We don’t know if Elon Musk used Kotter’s “eight reasons why transformation fails” but his buyers definitely went through it perhaps without knowing it. Still, the above example does show that these reasons can give excellent guidance in any shift or change, including Information Security. Therefore, in the next section, we will provide some propositions on how to make a successful transformation in security behavior based on Kotter’s eight reasons.
Make people want to understand the change, to make the change
So, when you start your Security Awareness month or set out the actions to change behavior, consider Kotter’s approach to the change curve and the eight reasons why changes fail. Here are some propositions
- A sense of Urgency is mostly there since cyber-attacks are a global threat in everyone’s life, and if not, make it explicit or use an analogy.
- Get people on board from all levels in your organization and make them your security ambassador within your company. Leading by example by the leadership team is critical. Since many people copy the behaviors and manners of their leaders, this inherently means security leaders need to get sufficient airtime at the Executive Leadership and Supervisory Board to share and discuss what is expected. By doing this, a powerful and intelligent security coalition is formed.
- Create a compelling vision. For this, read our blog on Compelling vision, which elaborates on why emotional engagement is a must to change people’s attitudes from “I have to” to “I want to.”
- Communicate as often as possible about security, so everybody understands the Why and the What, just before it gets annoying. Not only by email but in every conversation, town hall, presentation, or another form of communication you have in your company. In this blog we elaborate on this. Keep in mind: People accept more when they are approached nicely. In knowledge transfer, it is essential to understand the level at which you need to share your knowledge. The conceptual model “knowledge sharing bridges” was developed by AMS professor Ron Meyer. On the left side is the sender, and on the right is the receiver. A security professional, the sender, often communicates on an “expert knowledge” level, while the receiver needs to start with “Conceptual Knowledge.” In the end, the receiver needs to put the knowledge into practice by “copying” or “imitation” the knowledge of the sender in its situations (situational knowledge). Often this last step is “learning by doing.”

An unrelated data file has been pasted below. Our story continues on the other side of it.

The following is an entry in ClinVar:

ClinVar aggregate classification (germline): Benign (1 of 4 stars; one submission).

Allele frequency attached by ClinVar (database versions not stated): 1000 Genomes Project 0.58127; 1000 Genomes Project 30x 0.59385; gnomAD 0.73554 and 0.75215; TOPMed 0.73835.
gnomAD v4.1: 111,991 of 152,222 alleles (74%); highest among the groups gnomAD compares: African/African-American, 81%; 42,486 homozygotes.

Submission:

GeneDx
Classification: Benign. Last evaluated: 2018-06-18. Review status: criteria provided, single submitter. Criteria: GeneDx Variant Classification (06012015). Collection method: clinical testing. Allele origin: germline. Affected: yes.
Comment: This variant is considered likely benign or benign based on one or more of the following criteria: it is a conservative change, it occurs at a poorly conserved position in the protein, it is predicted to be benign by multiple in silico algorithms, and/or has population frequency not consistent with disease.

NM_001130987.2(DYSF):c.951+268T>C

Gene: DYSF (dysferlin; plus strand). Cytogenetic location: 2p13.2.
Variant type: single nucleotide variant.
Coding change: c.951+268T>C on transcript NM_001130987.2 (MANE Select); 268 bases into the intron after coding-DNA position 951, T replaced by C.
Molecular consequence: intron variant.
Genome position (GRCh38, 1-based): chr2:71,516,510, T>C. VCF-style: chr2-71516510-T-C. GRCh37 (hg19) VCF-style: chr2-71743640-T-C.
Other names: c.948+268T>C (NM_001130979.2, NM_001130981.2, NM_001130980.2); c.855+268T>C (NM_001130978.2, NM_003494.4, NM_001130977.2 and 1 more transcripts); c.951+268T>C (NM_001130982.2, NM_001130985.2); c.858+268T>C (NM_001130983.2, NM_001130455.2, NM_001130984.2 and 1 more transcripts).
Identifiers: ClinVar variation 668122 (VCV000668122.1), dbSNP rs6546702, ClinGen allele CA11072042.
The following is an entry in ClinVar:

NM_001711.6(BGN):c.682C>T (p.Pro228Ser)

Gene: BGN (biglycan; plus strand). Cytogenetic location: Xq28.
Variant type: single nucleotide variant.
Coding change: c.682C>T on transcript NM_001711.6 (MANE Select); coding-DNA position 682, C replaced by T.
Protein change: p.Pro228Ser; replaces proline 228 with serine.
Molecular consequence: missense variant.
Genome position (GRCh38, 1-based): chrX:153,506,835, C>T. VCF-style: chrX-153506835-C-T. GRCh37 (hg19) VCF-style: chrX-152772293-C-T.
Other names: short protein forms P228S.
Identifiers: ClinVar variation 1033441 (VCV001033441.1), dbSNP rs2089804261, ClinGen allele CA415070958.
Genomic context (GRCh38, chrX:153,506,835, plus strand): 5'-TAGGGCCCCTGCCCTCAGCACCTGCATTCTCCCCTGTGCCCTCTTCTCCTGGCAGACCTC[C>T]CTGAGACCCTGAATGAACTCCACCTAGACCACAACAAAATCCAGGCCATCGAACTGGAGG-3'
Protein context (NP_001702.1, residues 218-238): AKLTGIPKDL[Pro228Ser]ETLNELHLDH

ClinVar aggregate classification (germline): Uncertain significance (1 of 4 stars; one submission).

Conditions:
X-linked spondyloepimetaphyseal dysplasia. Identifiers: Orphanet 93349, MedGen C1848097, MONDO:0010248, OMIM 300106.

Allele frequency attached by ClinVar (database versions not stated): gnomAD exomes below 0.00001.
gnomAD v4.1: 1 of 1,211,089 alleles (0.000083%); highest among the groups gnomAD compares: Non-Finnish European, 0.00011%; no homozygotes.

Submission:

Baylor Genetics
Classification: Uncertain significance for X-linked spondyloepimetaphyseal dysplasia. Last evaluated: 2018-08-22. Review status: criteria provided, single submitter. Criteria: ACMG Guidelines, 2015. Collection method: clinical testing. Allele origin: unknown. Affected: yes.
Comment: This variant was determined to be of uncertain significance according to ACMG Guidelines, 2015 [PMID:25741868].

- Make sure you remove obstacles like “I don’t have time,” “It’s user-unfriendly,” etc. Take user experience when selecting security technology and get buy-in from the management that can make people available.
- Show a plan for security behavior and show progress and “wins.” This means that behavior needs to be measured, and the outcomes communicated. The most common ones are the outcomes of phishing tests. Other measurements for behavior can be the number of screens not locked, the use of easy-to-guess passwords by cracking the password hashes, the number of reported security incidents, and phishing emails. Encourage people and celebrate a successful phish.
- Don’t think you are secure if you have the newest security awareness and phishing tools. You are never done, and new people will join the company that might not (yet) show the required secure behavior.
- Making sure that behaving securely will be like driving a car. Unconsciously doing it right is only possible after having a lot of flight hours. Important in this is to recognize that not everyone is in this phase yet. “The Learning Stages,” created by Noel Burch explains the stages a person goes through in developing competencies. People can fall for a phish because they are unaware that phishing emails exist. After that, a person does know about phishing and learns about their incompetence directly after falling for a phishing mail. When a person analysis every incoming email for phishing, the person becomes conscious and competent. At the end, when people have seen enough phishing emails and keep up with the latest development, they will unconsciously do the right thing. People need to know where they are in these stages and their blind spots. Unconscious Incompetent might be the scariest one since, at that stage, they don’t understand what the fuzz is all about and think they know what to do.
Change the Organization by Changing the Individual
Although we fully support Security Awareness month and Security Awareness training in general, we think this is only a small part of achieving the primary goal of having people behave securely.
Changing the behavior of individuals to a more secure one must be approached as a change or transformation program. Methods like a fine or penalty for speeding and non-compliance give temporary impulses and will not have a lasting effect. The same goes for FUD (Fear, Uncertainty, and Doubt) which you can also read in one of our blogs. Therefore, we think that changing or transforming specific behavior can only be done more positively. This will change my mind from “I have to” to “I want to.” E.g., “I want to drive as fast as the speed limit because that keeps more people safe” instead of “I have to keep myself to the speed limit because of all these illogical rules that lead to a fine if I don’t comply.”
Management models like that of Kotter can help you define and execute the appropriate activities to make that change in specific behavior. Using such a model is not a one-time exercise. A compelling vision that worked before might no longer work in the future, as a problem Tesla now might have with outdated designs and compelling competition from Asian markets.
Now, let’s make October Security Awareness Month a success, and let’s think about the rest starting from November!
 The Kübler Ross model is described in the book On Death And Dying by Elisabeth Kübler-Ross
 Leading Change: Why Transformation Efforts Fail, John P. Kotter, Harvard Business Review, 1994